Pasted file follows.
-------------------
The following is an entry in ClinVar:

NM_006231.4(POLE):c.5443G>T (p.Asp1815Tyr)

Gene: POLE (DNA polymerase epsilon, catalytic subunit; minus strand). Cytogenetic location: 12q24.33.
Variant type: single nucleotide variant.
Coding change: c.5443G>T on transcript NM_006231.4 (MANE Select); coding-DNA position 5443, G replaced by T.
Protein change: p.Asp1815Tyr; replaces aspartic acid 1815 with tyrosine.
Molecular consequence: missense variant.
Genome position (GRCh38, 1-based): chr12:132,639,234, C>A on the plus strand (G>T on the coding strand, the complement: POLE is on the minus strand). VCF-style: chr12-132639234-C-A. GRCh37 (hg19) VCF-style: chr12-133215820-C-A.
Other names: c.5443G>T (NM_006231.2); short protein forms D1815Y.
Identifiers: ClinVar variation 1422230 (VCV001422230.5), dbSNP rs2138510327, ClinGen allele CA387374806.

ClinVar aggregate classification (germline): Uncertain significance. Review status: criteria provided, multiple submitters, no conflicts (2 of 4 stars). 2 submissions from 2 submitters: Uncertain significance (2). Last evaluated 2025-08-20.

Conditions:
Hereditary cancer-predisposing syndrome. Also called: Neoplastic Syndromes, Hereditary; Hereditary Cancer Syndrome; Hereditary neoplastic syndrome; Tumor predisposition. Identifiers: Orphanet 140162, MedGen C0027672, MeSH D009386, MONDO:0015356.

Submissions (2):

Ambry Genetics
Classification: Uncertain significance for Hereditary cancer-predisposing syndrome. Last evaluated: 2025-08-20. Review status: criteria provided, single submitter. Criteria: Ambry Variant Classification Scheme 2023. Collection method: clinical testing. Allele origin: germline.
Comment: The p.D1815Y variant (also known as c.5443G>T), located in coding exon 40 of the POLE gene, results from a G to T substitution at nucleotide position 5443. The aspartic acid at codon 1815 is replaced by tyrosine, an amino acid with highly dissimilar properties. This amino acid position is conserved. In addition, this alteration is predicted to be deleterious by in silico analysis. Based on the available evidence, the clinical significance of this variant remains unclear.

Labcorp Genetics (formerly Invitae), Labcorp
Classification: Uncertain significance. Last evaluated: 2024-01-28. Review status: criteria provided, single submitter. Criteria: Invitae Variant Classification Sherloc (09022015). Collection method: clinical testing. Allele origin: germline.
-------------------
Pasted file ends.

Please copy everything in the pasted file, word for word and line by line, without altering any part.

The following is an entry in ClinVar:

NM_006231.4(POLE):c.5443G>T (p.Asp1815Tyr)

Gene: POLE (DNA polymerase epsilon, catalytic subunit; minus strand). Cytogenetic location: 12q24.33.
Variant type: single nucleotide variant.
Coding change: c.5443G>T on transcript NM_006231.4 (MANE Select); coding-DNA position 5443, G replaced by T.
Protein change: p.Asp1815Tyr; replaces aspartic acid 1815 with tyrosine.
Molecular consequence: missense variant.
Genome position (GRCh38, 1-based): chr12:132,639,234, C>A on the plus strand (G>T on the coding strand, the complement: POLE is on the minus strand). VCF-style: chr12-132639234-C-A. GRCh37 (hg19) VCF-style: chr12-133215820-C-A.
Other names: c.5443G>T (NM_006231.2); short protein forms D1815Y.
Identifiers: ClinVar variation 1422230 (VCV001422230.5), dbSNP rs2138510327, ClinGen allele CA387374806.

ClinVar aggregate classification (germline): Uncertain significance. Review status: criteria provided, multiple submitters, no conflicts (2 of 4 stars). 2 submissions from 2 submitters: Uncertain significance (2). Last evaluated 2025-08-20.

Conditions:
Hereditary cancer-predisposing syndrome. Also called: Neoplastic Syndromes, Hereditary; Hereditary Cancer Syndrome; Hereditary neoplastic syndrome; Tumor predisposition. Identifiers: Orphanet 140162, MedGen C0027672, MeSH D009386, MONDO:0015356.

Submissions (2):

Ambry Genetics
Classification: Uncertain significance for Hereditary cancer-predisposing syndrome. Last evaluated: 2025-08-20. Review status: criteria provided, single submitter. Criteria: Ambry Variant Classification Scheme 2023. Collection method: clinical testing. Allele origin: germline.
Comment: The p.D1815Y variant (also known as c.5443G>T), located in coding exon 40 of the POLE gene, results from a G to T substitution at nucleotide position 5443. The aspartic acid at codon 1815 is replaced by tyrosine, an amino acid with highly dissimilar properties. This amino acid position is conserved. In addition, this alteration is predicted to be deleterious by in silico analysis. Based on the available evidence, the clinical significance of this variant remains unclear.

Labcorp Genetics (formerly Invitae), Labcorp
Classification: Uncertain significance. Last evaluated: 2024-01-28. Review status: criteria provided, single submitter. Criteria: Invitae Variant Classification Sherloc (09022015). Collection method: clinical testing. Allele origin: germline.